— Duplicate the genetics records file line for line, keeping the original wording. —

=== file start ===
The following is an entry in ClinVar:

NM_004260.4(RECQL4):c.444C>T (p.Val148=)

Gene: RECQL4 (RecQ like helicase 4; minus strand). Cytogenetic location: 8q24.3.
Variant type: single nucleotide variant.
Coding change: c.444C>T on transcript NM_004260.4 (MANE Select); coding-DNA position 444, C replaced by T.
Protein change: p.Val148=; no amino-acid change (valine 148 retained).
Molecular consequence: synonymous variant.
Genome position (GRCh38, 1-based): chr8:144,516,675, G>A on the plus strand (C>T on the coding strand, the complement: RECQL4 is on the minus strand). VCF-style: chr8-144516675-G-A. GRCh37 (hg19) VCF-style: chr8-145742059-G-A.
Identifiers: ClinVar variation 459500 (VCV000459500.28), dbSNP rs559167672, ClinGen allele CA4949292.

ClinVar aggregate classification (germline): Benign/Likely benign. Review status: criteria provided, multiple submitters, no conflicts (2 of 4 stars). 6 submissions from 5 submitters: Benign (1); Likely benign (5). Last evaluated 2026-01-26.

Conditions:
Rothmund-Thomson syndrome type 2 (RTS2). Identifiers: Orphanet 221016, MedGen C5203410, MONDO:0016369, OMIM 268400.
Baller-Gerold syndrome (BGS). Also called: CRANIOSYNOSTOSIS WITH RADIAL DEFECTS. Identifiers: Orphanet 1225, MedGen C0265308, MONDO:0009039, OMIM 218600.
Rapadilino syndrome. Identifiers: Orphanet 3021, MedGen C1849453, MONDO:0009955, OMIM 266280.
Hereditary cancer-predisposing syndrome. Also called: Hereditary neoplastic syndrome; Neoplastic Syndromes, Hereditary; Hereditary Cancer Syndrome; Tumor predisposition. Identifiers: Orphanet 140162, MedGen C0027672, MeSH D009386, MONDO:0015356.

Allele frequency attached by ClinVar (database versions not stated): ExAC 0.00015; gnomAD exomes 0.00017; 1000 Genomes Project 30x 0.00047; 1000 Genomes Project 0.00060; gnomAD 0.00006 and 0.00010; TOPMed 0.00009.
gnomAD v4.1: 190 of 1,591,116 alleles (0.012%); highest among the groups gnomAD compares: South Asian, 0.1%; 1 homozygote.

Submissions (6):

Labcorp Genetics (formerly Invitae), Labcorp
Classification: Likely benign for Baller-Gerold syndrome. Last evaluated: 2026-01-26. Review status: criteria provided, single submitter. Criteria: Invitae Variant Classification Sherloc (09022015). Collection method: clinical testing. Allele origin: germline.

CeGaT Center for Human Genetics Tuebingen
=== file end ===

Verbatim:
The following is an entry in ClinVar:

NM_004260.4(RECQL4):c.444C>T (p.Val148=)

Gene: RECQL4 (RecQ like helicase 4; minus strand). Cytogenetic location: 8q24.3.
Variant type: single nucleotide variant.
Coding change: c.444C>T on transcript NM_004260.4 (MANE Select); coding-DNA position 444, C replaced by T.
Protein change: p.Val148=; no amino-acid change (valine 148 retained).
Molecular consequence: synonymous variant.
Genome position (GRCh38, 1-based): chr8:144,516,675, G>A on the plus strand (C>T on the coding strand, the complement: RECQL4 is on the minus strand). VCF-style: chr8-144516675-G-A. GRCh37 (hg19) VCF-style: chr8-145742059-G-A.
Identifiers: ClinVar variation 459500 (VCV000459500.28), dbSNP rs559167672, ClinGen allele CA4949292.

ClinVar aggregate classification (germline): Benign/Likely benign. Review status: criteria provided, multiple submitters, no conflicts (2 of 4 stars). 6 submissions from 5 submitters: Benign (1); Likely benign (5). Last evaluated 2026-01-26.

Conditions:
Rothmund-Thomson syndrome type 2 (RTS2). Identifiers: Orphanet 221016, MedGen C5203410, MONDO:0016369, OMIM 268400.
Baller-Gerold syndrome (BGS). Also called: CRANIOSYNOSTOSIS WITH RADIAL DEFECTS. Identifiers: Orphanet 1225, MedGen C0265308, MONDO:0009039, OMIM 218600.
Rapadilino syndrome. Identifiers: Orphanet 3021, MedGen C1849453, MONDO:0009955, OMIM 266280.
Hereditary cancer-predisposing syndrome. Also called: Hereditary neoplastic syndrome; Neoplastic Syndromes, Hereditary; Hereditary Cancer Syndrome; Tumor predisposition. Identifiers: Orphanet 140162, MedGen C0027672, MeSH D009386, MONDO:0015356.

Allele frequency attached by ClinVar (database versions not stated): ExAC 0.00015; gnomAD exomes 0.00017; 1000 Genomes Project 30x 0.00047; 1000 Genomes Project 0.00060; gnomAD 0.00006 and 0.00010; TOPMed 0.00009.
gnomAD v4.1: 190 of 1,591,116 alleles (0.012%); highest among the groups gnomAD compares: South Asian, 0.1%; 1 homozygote.

Submissions (6):

Labcorp Genetics (formerly Invitae), Labcorp
Classification: Likely benign for Baller-Gerold syndrome. Last evaluated: 2026-01-26. Review status: criteria provided, single submitter. Criteria: Invitae Variant Classification Sherloc (09022015). Collection method: clinical testing. Allele origin: germline.

CeGaT Center for Human Genetics Tuebingen